Brereton J said (at para [15]), “Payment of the cost of obtaining legal advice out of trust property is at least prima facie evidence that it was obtained on behalf of the trust and not for the trustee personally.”

It appears from the judgment that Mrs Rinehart had fired some of her lawyers. A successor lawyer swore an affidavit on her behalf in which he claimed that documents recording legal advice were privileged, but in which he did not set out the evidence in support of the claims for privilege in respect of each document.

To overcome this shortcoming, Mrs Rinehart’s lawyer asked the judge to look at the documents and decide whether the claims to privilege were justified. The judge refused to do this, saying (at para [18]), “[T]he issue is whether a person claiming privilege can sustain the claim by adducing no testimonial evidence of the purpose for and circumstances in which the subject documents were created, but merely asking the Court to inspect the documents for the purpose of ruling on the claim …”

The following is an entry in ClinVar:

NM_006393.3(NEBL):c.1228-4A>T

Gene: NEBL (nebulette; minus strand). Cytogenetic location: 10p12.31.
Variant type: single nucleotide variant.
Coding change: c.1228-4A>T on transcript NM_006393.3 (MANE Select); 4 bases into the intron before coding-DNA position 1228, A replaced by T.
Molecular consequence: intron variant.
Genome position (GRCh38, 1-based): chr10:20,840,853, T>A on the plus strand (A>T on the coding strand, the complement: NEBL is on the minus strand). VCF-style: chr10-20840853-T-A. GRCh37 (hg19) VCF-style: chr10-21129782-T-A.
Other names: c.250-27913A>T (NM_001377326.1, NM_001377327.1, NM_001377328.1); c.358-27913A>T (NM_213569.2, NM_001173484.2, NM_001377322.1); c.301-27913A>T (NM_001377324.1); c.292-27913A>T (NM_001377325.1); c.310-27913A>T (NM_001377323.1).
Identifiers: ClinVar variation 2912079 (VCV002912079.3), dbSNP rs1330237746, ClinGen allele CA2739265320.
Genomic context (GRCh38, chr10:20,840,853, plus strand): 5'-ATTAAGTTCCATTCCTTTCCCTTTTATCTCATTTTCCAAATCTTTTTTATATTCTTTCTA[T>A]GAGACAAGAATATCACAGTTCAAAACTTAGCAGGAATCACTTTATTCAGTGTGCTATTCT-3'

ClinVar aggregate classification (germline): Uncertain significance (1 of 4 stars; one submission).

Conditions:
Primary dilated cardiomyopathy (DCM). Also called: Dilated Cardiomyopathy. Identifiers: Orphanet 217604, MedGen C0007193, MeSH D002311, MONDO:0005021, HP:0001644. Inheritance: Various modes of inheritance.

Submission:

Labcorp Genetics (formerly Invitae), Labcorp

He said (at para [36]), “[I]t would be contrary to justice to uphold her claim [for privilege] solely on the basis of an inspection of the documents.”

So, the wealthiest woman in Australia has ended up in the position where all the advice that she appears to have received about the litigation with her children, and which presumably describes the weaknesses and vulnerabilities of her position, has had to be given to the beneficiaries who sued her.

A recent New Zealand decision on this subject is Burgess v Monk [2016] NZHC 527, a decision of Brewer J. Although the decision concerned the responsibilities of executors, the principles are equally applicable to trustees. This is what his Honour said: